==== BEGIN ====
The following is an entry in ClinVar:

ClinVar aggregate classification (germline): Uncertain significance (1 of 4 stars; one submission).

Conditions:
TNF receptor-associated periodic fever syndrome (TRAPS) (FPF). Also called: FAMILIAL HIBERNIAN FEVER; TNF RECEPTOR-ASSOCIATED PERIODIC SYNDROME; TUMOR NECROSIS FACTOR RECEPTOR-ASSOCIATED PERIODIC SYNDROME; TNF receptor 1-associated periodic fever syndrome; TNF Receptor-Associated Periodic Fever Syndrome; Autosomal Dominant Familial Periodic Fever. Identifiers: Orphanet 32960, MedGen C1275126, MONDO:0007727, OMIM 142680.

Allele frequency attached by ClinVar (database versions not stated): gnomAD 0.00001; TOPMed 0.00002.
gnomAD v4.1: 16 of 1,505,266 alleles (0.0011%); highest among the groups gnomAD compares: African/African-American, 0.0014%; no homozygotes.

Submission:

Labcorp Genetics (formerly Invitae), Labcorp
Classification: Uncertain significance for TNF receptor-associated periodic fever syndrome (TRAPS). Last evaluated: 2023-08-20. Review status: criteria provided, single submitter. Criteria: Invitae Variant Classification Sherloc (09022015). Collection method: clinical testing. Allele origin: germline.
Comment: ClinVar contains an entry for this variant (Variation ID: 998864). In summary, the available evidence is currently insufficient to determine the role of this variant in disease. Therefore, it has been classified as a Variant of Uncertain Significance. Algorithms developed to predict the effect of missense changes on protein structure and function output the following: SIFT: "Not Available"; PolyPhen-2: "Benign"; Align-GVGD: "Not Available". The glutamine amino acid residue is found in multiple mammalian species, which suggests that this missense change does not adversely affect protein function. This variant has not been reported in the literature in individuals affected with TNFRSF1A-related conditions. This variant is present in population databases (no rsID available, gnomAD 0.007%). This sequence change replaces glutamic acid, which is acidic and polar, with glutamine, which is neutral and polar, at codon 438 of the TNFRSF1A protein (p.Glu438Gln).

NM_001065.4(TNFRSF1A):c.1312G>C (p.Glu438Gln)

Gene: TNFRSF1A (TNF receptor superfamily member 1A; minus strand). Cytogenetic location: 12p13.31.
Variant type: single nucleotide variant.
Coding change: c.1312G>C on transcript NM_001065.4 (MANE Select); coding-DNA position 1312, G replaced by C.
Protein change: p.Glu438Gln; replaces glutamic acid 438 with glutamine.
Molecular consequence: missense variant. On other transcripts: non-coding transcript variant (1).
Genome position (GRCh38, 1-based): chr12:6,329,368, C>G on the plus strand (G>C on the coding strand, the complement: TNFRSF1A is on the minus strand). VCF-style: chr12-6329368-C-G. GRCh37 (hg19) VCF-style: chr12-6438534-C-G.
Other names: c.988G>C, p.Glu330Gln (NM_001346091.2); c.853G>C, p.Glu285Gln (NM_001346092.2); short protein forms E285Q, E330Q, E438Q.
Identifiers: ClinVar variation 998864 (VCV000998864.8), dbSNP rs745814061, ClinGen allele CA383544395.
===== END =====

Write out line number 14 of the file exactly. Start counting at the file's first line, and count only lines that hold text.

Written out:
Coding change: c.1312G>C on transcript NM_001065.4 (MANE Select); coding-DNA position 1312, G replaced by C.